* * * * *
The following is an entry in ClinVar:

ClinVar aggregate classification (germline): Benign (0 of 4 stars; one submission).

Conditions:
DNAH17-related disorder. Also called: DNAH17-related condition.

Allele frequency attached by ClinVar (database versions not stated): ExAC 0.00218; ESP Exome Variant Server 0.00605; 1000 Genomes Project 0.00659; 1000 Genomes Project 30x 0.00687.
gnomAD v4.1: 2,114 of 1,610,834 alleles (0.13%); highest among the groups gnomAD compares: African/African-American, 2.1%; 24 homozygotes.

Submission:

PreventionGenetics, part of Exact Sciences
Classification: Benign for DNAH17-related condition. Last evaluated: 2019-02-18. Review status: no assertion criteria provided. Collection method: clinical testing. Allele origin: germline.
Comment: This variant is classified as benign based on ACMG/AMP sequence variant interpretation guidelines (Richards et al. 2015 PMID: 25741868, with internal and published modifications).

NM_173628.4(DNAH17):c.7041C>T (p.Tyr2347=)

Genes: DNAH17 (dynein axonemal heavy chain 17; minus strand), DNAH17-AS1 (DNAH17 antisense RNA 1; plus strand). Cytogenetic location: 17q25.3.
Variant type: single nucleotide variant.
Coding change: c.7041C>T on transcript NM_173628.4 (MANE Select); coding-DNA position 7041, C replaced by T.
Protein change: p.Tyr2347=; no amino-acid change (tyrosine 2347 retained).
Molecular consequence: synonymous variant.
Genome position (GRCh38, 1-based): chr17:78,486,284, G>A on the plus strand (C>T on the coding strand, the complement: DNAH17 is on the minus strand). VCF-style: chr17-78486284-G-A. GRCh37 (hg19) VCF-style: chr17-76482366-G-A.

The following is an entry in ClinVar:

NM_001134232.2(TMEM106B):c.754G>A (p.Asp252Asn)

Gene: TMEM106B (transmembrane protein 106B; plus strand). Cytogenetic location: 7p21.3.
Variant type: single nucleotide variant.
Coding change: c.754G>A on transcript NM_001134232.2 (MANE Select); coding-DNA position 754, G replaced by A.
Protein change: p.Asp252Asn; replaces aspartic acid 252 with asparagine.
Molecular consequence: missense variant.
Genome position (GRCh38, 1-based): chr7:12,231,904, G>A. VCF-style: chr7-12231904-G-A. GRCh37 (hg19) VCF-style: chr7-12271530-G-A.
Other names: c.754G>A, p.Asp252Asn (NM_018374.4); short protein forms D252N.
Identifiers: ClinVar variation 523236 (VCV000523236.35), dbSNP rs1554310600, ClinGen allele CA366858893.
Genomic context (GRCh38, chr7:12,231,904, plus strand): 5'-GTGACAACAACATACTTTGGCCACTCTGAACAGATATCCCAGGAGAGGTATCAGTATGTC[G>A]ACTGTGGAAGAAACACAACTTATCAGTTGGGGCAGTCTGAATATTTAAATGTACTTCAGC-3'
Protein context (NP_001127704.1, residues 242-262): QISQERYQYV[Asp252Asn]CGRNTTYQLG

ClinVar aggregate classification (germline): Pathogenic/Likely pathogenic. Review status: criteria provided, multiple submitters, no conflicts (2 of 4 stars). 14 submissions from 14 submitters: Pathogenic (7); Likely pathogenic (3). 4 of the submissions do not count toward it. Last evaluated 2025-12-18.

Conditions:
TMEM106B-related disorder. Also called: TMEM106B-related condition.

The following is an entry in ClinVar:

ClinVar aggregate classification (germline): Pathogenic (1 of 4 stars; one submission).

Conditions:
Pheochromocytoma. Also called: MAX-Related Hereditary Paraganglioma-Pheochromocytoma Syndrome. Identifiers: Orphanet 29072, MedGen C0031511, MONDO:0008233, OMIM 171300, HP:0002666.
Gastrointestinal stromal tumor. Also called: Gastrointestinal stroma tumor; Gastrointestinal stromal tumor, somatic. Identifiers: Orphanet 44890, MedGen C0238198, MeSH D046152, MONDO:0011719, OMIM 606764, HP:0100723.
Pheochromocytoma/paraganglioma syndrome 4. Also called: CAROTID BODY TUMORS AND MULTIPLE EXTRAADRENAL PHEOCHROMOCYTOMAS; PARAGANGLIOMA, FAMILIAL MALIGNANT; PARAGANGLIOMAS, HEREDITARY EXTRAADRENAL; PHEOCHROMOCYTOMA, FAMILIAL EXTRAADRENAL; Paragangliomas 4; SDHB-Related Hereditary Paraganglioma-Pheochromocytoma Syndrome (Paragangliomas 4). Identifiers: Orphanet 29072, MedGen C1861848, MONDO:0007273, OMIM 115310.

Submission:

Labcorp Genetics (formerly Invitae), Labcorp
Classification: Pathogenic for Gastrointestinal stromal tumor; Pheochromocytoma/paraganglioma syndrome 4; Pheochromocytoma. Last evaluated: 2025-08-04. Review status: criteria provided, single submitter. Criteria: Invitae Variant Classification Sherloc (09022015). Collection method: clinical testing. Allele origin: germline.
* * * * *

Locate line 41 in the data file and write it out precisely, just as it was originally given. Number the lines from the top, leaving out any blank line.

Classification: Pathogenic for Gastrointestinal stromal tumor; Pheochromocytoma/paraganglioma syndrome 4; Pheochromocytoma. Last evaluated: 2025-08-04. Review status: criteria provided, single submitter. Criteria: Invitae Variant Classification Sherloc (09022015). Collection method: clinical testing. Allele origin: germline.